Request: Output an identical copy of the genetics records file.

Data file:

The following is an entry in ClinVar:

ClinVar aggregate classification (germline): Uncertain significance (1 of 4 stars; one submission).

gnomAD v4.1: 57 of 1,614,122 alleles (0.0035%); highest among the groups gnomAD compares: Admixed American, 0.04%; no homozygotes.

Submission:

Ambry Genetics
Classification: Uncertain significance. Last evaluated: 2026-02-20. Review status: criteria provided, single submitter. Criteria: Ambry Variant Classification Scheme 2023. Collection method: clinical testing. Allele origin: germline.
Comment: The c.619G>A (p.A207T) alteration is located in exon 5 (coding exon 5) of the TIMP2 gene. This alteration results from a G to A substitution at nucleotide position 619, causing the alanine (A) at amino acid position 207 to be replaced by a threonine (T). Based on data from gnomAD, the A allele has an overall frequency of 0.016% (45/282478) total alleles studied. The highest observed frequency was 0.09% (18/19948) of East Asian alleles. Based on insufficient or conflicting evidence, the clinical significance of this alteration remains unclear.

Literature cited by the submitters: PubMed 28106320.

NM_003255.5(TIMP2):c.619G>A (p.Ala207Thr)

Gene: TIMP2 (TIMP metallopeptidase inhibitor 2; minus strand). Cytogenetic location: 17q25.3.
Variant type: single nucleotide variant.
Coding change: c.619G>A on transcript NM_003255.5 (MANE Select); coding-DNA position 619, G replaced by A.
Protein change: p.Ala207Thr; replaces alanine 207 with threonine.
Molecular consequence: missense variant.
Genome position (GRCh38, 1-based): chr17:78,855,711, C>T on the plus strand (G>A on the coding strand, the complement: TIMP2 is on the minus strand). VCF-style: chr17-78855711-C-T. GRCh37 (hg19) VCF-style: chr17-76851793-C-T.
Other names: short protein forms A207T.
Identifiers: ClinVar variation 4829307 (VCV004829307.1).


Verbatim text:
The following is an entry in ClinVar:

ClinVar aggregate classification (germline): Uncertain significance (1 of 4 stars; one submission).

gnomAD v4.1: 57 of 1,614,122 alleles (0.0035%); highest among the groups gnomAD compares: Admixed American, 0.04%; no homozygotes.

Submission:

Ambry Genetics
Classification: Uncertain significance. Last evaluated: 2026-02-20. Review status: criteria provided, single submitter. Criteria: Ambry Variant Classification Scheme 2023. Collection method: clinical testing. Allele origin: germline.
Comment: The c.619G>A (p.A207T) alteration is located in exon 5 (coding exon 5) of the TIMP2 gene. This alteration results from a G to A substitution at nucleotide position 619, causing the alanine (A) at amino acid position 207 to be replaced by a threonine (T). Based on data from gnomAD, the A allele has an overall frequency of 0.016% (45/282478) total alleles studied. The highest observed frequency was 0.09% (18/19948) of East Asian alleles. Based on insufficient or conflicting evidence, the clinical significance of this alteration remains unclear.

Literature cited by the submitters: PubMed 28106320.

NM_003255.5(TIMP2):c.619G>A (p.Ala207Thr)

Gene: TIMP2 (TIMP metallopeptidase inhibitor 2; minus strand). Cytogenetic location: 17q25.3.
Variant type: single nucleotide variant.
Coding change: c.619G>A on transcript NM_003255.5 (MANE Select); coding-DNA position 619, G replaced by A.
Protein change: p.Ala207Thr; replaces alanine 207 with threonine.
Molecular consequence: missense variant.
Genome position (GRCh38, 1-based): chr17:78,855,711, C>T on the plus strand (G>A on the coding strand, the complement: TIMP2 is on the minus strand). VCF-style: chr17-78855711-C-T. GRCh37 (hg19) VCF-style: chr17-76851793-C-T.
Other names: short protein forms A207T.
Identifiers: ClinVar variation 4829307 (VCV004829307.1).